• Naveen Aggarwal, Partner |
4 min read

'NFT' or Non-fungible token was declared Collins Dictionary's 'word' of the year in 2021.

You may not own it (yet), understand, or have experienced it, but you would have surely heard of - Cryptocurrencies, NFTs and Metaverse. With so much news surrounding these frontier technologies, the rush to invest and the related concerns about a possible ban in India, it was only a matter of time before the taxman would join the party to ensure that due taxes were paid.

Current taxation framework

In India, before February 2022, there was no provision under the Income-tax laws particularly dealing with the taxation of digital assets such as Cryptocurrencies or NFTs’. This mattered since the rules and the tax liability differ depending on how you classify the income - as a capital gain, business income, or income from other sources. With volatility being the hallmark of these emerging technologies, the impact of losses on the tax liability was also uncertain.

On February 1, 2022, the finance minister announced a slew of measures, which have come into effect from April 1, 2022, dealing with how digital assets would be taxed. To begin with, like any fiscal statute, definitions matter. The Finance Act 2022 introduced a new class of assets termed, Virtual Digital Assets (VDA). To deal with possible emerging technologies, the definition has been kept wide to mean:

  1. Any information or code or number or token (not being an Indian currency or foreign currency), generated through cryptographic means or otherwise, by whatever name called, providing a digital representation of value exchanged with or without consideration with the promise or representation having inherent value, or functions as a store of value or a unit of account including its use in any financial transaction or investment but not limited to investment scheme; and can be transferred, stored or traded electronically;
  2. A non-fungible token or any other token of similar nature, by whatever name called
  3. Any other digital asset as the Central Government may notify.

The definition under 1 appears to be influenced by the draft Banning of Crypto Currency and Regulation of Official Digital Currency Bill 2019. This suggests that VDA would include cryptocurrency, whereas NFTs have been specifically called out as VDA.

The tax implications can be severe with NFTs being painted with the same brush as cryptocurrency. In a nutshell, gains arising from the sale of NFTs shall be taxed at 30 per cent, with only the acquisition cost being an eligible deduction. Where a person has sold other NFTs’ and made losses, such losses are not allowed to be set off. Exchanges or platforms which enable transactions of NFTs’ would be required to withhold taxes at 1 per cent on payment to resident sellers subject to specific monetary thresholds.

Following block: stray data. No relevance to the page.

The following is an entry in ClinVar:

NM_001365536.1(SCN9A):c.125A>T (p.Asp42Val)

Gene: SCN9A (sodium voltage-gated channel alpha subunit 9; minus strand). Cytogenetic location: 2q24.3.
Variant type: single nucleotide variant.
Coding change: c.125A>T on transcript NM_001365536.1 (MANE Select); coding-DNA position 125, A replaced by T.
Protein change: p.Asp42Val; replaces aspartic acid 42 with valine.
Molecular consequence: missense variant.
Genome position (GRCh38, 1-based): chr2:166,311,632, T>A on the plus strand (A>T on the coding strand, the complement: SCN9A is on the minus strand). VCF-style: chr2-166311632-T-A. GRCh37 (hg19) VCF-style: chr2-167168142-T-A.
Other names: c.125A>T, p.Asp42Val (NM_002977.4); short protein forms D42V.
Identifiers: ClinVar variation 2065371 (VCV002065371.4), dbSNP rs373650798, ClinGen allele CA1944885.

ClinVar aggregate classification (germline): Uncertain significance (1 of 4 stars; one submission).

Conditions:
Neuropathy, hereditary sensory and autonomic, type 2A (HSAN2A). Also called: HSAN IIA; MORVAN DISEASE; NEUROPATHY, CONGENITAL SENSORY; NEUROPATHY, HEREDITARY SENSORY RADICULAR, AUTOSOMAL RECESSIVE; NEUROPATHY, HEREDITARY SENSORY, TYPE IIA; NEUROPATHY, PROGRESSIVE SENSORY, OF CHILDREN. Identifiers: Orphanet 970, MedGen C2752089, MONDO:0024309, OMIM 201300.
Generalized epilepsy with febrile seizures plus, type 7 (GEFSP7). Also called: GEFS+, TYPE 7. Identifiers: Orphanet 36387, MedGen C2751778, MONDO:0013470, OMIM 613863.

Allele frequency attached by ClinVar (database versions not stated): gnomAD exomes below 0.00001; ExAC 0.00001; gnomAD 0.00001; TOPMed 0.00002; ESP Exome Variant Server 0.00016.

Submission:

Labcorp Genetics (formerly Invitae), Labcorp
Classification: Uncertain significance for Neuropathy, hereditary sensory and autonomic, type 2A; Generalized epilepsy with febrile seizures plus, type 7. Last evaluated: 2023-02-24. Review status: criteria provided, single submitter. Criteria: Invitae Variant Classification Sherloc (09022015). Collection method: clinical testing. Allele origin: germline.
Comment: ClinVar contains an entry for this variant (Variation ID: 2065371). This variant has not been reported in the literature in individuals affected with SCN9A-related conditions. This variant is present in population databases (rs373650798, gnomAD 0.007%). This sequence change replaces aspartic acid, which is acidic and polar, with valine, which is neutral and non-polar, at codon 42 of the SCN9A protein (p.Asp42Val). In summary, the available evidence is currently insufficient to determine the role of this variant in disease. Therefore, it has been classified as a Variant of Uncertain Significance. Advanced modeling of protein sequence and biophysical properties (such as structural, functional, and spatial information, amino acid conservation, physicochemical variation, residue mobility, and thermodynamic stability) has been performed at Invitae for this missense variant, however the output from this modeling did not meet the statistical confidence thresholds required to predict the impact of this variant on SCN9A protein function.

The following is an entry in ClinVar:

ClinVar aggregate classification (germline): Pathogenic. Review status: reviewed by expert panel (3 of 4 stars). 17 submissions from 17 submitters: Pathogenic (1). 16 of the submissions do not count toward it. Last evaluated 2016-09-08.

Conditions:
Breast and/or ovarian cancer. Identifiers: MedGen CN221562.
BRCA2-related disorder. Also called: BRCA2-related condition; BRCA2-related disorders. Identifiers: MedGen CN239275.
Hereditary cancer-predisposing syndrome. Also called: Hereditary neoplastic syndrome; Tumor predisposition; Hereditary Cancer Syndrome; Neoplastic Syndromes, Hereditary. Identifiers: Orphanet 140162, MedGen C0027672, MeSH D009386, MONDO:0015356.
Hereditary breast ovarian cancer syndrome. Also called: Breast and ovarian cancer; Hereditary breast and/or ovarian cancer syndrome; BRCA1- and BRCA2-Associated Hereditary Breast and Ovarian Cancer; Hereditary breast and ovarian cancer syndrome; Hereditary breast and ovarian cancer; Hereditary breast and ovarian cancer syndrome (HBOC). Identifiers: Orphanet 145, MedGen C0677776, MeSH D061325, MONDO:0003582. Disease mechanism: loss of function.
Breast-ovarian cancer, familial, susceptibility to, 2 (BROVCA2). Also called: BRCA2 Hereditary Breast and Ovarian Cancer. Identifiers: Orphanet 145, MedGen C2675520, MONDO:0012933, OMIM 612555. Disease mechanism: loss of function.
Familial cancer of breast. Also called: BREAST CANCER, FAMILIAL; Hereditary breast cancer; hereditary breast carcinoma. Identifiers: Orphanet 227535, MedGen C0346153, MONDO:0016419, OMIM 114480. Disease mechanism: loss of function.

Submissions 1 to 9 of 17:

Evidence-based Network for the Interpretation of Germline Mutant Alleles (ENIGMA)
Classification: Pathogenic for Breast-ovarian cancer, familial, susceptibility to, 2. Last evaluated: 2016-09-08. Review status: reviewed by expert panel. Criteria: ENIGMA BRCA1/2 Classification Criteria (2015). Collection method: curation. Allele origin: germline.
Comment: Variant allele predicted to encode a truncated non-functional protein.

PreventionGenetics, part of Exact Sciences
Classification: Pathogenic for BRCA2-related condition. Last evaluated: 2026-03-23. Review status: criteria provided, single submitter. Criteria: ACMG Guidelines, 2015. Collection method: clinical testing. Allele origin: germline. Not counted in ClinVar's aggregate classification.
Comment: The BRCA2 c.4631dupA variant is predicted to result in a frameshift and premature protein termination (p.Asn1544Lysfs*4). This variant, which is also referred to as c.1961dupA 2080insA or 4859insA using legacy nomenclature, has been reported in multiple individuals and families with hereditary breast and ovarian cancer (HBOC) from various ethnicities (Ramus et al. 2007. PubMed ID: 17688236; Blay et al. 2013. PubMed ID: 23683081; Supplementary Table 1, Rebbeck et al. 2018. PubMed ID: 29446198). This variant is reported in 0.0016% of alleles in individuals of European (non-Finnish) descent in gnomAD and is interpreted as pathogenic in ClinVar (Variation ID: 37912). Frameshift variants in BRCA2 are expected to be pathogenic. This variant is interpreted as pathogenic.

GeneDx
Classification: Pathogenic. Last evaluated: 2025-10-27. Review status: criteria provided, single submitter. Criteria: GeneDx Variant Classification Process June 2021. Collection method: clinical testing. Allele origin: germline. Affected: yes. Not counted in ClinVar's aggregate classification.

Relief to NFTs - Really?

India’s nascent NFT industry has voiced its concerns, seeking to distance itself from cryptocurrency, widely believed to be the intended target of the new tax regime. On a fundamental level, while NFTs and cryptocurrency are based on blockchain technology and are digital tokens, unlike cryptocurrency, NFTs are unique, i.e. non-fungible. Further, while cryptocurrency (even though not recognized as a currency in India) has only economic value, NFTs are blockchain based tokens that can represent a unique asset like a piece of art, content, media or even a physical item. Recognizing these concerns, the Government, recently, vide a notification dated June 30, 2022, has decided to make amends by excluding the following from the rigours of VDA taxation:

a non-fungible token whose transfer results in the transfer of ownership of the underlying tangible asset, and the transfer of ownership of such underlying asset is legally enforceable.

Would this exclusion suffice to address the concerns of NFT players? Let us look at few examples. Assume a meme is sold as an NFT. For the gain made on such sale to be excluded from the VDA tax regime, there must be transfer of an underlying tangible asset. Can a meme be considered a tangible asset? No. Not under income-tax laws.

In comparison, if a celebrity musician auctions their NFT video of signing original posters/ album cover which also results in transfer of ownership of such physical posters to the buyer of the NFT, such a transaction can potentially get excluded from the rigors of VDA taxation.

While the transfer of ownership of the underlying tangible asset is a sine qua non to be exempt from the VDA taxation regime, so is the legal enforceability of the contract. The majority of the transactions under NFTs are conducted via smart contracts - self-performing, blockchain-based technology for the performance and execution of contracts virtually. One would need to evaluate whether a smart contract executed would be legally enforceable in view of the provisions of the Indian Contract Act, 1972 and allied regulations.

Looking forward

While the current use case has been dominated by celebrities auctioning digital representations, with increased adoption of these technologies, the use case would become more utility based. As the market for NFT evolves, more novel tax issues are going to come to light. In this ever-evolving technology space, it is imperative that policy measures going forward foster an environment of entrepreneurship to benefit from these frontier technologies.